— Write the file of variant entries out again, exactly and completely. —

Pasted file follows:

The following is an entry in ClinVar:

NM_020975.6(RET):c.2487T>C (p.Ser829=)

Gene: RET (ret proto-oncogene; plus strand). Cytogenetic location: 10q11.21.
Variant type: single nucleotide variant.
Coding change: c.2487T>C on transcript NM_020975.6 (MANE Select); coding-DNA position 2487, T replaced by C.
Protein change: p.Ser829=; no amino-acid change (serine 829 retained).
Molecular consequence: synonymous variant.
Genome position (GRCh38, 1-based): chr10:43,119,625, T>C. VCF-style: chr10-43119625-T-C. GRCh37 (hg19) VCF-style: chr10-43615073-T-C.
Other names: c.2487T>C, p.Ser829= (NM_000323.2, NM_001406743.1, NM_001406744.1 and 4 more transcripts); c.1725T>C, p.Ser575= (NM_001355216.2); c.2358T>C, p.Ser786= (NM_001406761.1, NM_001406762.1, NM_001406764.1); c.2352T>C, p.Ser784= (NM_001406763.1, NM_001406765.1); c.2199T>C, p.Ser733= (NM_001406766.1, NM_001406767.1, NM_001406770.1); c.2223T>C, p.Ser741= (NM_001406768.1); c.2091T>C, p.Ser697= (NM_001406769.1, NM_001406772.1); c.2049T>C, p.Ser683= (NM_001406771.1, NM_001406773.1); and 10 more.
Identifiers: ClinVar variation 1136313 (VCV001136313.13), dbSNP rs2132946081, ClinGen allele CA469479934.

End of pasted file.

The following is an entry in ClinVar:

NM_020975.6(RET):c.2487T>C (p.Ser829=)

Gene: RET (ret proto-oncogene; plus strand). Cytogenetic location: 10q11.21.
Variant type: single nucleotide variant.
Coding change: c.2487T>C on transcript NM_020975.6 (MANE Select); coding-DNA position 2487, T replaced by C.
Protein change: p.Ser829=; no amino-acid change (serine 829 retained).
Molecular consequence: synonymous variant.
Genome position (GRCh38, 1-based): chr10:43,119,625, T>C. VCF-style: chr10-43119625-T-C. GRCh37 (hg19) VCF-style: chr10-43615073-T-C.
Other names: c.2487T>C, p.Ser829= (NM_000323.2, NM_001406743.1, NM_001406744.1 and 4 more transcripts); c.1725T>C, p.Ser575= (NM_001355216.2); c.2358T>C, p.Ser786= (NM_001406761.1, NM_001406762.1, NM_001406764.1); c.2352T>C, p.Ser784= (NM_001406763.1, NM_001406765.1); c.2199T>C, p.Ser733= (NM_001406766.1, NM_001406767.1, NM_001406770.1); c.2223T>C, p.Ser741= (NM_001406768.1); c.2091T>C, p.Ser697= (NM_001406769.1, NM_001406772.1); c.2049T>C, p.Ser683= (NM_001406771.1, NM_001406773.1); and 10 more.
Identifiers: ClinVar variation 1136313 (VCV001136313.13), dbSNP rs2132946081, ClinGen allele CA469479934.